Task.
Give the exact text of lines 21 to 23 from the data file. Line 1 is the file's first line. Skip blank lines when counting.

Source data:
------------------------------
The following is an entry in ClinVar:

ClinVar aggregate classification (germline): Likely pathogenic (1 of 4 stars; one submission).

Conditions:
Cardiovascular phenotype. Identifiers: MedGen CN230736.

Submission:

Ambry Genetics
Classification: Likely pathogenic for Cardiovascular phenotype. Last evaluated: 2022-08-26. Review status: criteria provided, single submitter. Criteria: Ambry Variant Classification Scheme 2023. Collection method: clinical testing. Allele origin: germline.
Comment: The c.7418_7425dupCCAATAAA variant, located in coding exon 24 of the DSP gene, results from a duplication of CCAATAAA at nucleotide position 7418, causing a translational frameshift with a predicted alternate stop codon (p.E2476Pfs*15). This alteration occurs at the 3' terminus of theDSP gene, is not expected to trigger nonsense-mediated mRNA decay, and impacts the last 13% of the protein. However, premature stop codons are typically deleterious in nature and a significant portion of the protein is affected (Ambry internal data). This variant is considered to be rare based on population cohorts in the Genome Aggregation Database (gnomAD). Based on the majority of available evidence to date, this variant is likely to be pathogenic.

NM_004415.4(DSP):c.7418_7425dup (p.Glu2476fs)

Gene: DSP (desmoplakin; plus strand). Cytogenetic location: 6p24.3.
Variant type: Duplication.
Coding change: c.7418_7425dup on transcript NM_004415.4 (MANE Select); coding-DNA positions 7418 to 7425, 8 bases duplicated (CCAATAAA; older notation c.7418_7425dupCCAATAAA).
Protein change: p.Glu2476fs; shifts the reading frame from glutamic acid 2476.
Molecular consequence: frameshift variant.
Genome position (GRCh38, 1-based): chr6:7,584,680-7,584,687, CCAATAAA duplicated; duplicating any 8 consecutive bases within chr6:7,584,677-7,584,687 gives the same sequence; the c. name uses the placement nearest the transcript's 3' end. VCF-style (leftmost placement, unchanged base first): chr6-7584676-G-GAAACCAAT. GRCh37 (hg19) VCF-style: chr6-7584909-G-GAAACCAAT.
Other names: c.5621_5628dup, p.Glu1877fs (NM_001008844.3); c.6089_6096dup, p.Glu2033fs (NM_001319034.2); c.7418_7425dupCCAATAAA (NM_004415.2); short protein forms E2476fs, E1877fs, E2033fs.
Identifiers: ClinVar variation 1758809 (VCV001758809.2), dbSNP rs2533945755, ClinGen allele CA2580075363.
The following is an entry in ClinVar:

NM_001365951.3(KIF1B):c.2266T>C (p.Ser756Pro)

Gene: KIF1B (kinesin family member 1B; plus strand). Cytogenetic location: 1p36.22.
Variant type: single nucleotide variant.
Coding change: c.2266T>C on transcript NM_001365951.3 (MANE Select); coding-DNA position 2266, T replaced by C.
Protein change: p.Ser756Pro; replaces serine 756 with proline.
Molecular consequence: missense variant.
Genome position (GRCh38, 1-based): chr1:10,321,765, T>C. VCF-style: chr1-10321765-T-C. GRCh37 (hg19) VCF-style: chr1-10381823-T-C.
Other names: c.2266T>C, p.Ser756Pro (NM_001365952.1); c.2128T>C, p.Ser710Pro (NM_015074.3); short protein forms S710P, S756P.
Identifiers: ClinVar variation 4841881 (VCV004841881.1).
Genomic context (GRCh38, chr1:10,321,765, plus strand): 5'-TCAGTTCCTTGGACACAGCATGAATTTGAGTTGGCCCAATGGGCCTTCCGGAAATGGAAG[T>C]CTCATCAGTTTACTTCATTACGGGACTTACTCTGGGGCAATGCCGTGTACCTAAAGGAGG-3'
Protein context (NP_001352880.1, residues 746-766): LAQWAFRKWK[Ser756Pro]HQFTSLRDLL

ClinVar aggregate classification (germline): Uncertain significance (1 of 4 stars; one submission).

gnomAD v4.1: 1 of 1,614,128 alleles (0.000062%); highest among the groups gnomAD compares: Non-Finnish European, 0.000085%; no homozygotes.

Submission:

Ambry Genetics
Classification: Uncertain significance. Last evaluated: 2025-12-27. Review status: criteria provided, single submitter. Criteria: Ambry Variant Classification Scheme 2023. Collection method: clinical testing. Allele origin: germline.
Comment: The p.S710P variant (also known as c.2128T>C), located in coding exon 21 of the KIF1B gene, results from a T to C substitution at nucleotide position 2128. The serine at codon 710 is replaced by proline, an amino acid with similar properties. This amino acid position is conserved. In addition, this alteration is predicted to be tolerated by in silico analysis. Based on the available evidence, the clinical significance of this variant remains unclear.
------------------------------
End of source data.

Variant type: single nucleotide variant.
Coding change: c.2266T>C on transcript NM_001365951.3 (MANE Select); coding-DNA position 2266, T replaced by C.
Protein change: p.Ser756Pro; replaces serine 756 with proline.